The CVE list shows CVEs, and uses one table row per CVE. For vulnerability mitigation purposes this is not enough because you also want to analyse CVE distribution over individual devices. That's what the CVE details list is for.
The relationship between the CVE list and the CVE details list is similar to the relationship between the software products list and the software instances list. The software products list shows you all installed software products, and you can see where they are installed when opening the software product profile. The software instances list, on the other hand, lists software instances for individual devices. The same is true for the CVE details list: It shows vulnerabilities for individual devices.
Note that by default the CVE details list contains entries for mitigated vulnerabilities as well. If you only want to see unmitigated vulnerabilities, filter the "Vulnerable" column using the value "yes".
You can use the CVE details list as a vulnerability mitigation worksheet.
- By filtering the list, you can define a problem set that you want to use for a mitigation project.
- By saving a given scope and filter combination as a stored view, you can make that problem set / mitigation project easily accessible.
- By exporting the result set to Excel, you can easily pass it to coworkers and contractors who don't have access to Asset Center, or to auditors and regulatory authorities for documentation.
Note that the CVE details list also allows you to enter comments. This is particularly useful to provide additional information the following situations:
- You decide that a particular vulnerability is irrelevant for a result set and therefore set the Relevance field to "No"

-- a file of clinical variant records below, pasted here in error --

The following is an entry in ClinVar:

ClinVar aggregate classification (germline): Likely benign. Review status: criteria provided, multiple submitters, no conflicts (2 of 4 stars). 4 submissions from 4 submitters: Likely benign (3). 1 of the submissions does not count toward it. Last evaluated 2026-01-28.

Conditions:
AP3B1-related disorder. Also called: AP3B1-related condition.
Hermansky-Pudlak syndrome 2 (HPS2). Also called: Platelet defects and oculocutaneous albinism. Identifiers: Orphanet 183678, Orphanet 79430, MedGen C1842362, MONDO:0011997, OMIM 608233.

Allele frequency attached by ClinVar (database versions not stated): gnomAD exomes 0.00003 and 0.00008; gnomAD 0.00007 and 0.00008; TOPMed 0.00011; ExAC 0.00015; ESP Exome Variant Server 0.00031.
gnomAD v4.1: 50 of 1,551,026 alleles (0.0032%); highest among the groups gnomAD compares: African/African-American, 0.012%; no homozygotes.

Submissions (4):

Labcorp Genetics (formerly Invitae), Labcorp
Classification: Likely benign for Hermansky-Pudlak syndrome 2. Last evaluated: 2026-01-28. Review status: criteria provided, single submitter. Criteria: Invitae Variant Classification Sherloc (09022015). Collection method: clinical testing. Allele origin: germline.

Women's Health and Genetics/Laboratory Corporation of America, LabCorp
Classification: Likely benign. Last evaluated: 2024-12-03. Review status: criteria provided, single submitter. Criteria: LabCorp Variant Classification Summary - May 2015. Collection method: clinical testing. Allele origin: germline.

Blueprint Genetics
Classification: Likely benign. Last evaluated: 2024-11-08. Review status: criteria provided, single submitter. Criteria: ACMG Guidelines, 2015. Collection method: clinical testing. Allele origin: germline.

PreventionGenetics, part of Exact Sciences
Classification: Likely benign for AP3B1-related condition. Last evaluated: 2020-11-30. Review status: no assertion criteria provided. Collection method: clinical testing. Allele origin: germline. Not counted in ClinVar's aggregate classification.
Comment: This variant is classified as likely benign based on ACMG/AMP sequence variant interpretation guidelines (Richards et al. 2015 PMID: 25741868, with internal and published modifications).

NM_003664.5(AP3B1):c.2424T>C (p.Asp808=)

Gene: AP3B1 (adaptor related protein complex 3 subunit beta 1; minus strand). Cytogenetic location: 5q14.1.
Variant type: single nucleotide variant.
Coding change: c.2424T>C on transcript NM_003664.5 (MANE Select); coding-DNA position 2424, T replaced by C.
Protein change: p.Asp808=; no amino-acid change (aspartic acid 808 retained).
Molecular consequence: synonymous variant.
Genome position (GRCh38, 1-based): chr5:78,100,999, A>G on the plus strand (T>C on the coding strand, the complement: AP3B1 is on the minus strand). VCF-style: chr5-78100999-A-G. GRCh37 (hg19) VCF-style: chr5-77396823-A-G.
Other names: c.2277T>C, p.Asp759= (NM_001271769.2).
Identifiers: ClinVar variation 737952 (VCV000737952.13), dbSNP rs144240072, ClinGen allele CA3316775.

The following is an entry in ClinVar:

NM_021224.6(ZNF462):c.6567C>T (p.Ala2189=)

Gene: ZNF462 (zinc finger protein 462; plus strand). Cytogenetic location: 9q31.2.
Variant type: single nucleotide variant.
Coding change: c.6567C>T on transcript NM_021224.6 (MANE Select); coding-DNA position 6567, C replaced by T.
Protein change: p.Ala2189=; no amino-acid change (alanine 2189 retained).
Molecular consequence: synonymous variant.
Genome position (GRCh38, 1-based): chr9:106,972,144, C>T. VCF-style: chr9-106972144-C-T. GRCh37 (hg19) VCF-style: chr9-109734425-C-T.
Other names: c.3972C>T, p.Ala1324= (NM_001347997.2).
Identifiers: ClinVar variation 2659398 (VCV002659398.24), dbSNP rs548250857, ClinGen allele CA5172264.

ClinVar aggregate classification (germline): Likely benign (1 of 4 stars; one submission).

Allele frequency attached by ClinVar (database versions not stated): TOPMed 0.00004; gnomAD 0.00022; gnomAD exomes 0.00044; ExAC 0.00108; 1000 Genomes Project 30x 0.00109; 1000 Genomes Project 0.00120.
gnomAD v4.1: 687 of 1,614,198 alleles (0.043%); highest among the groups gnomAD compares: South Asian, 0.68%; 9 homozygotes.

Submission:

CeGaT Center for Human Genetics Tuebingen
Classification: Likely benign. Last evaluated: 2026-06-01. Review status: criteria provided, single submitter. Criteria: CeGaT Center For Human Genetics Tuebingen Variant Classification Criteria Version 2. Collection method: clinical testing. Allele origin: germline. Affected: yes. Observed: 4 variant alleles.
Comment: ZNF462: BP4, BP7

- You mitigate a vulnerability using compensating controls, such as network segregation or application whitelisting and then manually set the vulnerability to "fixed".
Note that you can use bulk edit to edit multple entries at once.
A useful feature is to use tags for filtering your CVE details list. You can assign tags to CVEs in the CVE list. This allows you filter for other characteristics in the CVE details list than just the table columns. For example, if you have already filtered the CVE list for all CVEs that affect Google Chrome, and assigned a tag to those CVEs, you can then use that tag to filter the CVE details list as well.
Defining and executing mitigation projects via saved views
Just like in the device inventory, you can save a given filter setting as a "view". This is particular useful for the definition and execution of mitigation projects where you and your team set out to mitigate a particular set of vulnerabilities. In order to save current filter settings, click on "Manage Views". Then use a catchy name and decide if the view shall be private or public.
You will now be able to revert to your saved filter settings by simply selecting the view from the drop-down next to "Manage Views".
And it even gets better. You will also get a graphical representation of your saved view in the "Timeline" tab where you can see how vulnerabilities covered by a given view develop over time.
This is particularly useful for tracking progress of your mitigation projects. Let's say, for example, that you have set up a project that aims at getting rid of vulnerabilities associated with Adobe Flash Player -- by simply removing the dreaded software from devices. The graphs in the timeline tell you how well you are doing. You will see a timeline for
- Number of affected devices -- these go down because we have simply removed Flash Player from a couple of devices, hence the number of affected & vulnerable devices dropped.
- Number of vulnerabilities -- these went down accordingly because with Flash Player removed, many vulnerabilities no longer exist. Note that this number may well be much higher then the number of devices, because software products such as Adobe Flash carry multiple vulnerabilities.
- VScore -- this is the cummulated CVSS base scores. This number contains a bit more information than the plain number of vulnerabilities, because not all vulnerabilities are equal. If the vulnerabilities you have eradicated are particularly bad, you will see a much larger decrease of the VScore than in the number of vulnerabilities.